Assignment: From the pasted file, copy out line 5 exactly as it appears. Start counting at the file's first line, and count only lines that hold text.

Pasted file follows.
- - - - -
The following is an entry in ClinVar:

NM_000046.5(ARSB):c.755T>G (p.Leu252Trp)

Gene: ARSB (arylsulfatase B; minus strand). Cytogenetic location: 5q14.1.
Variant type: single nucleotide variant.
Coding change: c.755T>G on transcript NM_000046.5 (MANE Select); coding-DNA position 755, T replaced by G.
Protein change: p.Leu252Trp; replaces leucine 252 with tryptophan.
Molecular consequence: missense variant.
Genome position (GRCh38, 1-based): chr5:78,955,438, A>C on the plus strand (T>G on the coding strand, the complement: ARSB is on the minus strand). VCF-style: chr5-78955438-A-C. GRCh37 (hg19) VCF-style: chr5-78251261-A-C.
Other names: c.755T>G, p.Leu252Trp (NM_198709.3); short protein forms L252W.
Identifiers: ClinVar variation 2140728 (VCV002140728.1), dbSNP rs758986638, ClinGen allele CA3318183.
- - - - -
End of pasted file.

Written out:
Coding change: c.755T>G on transcript NM_000046.5 (MANE Select); coding-DNA position 755, T replaced by G.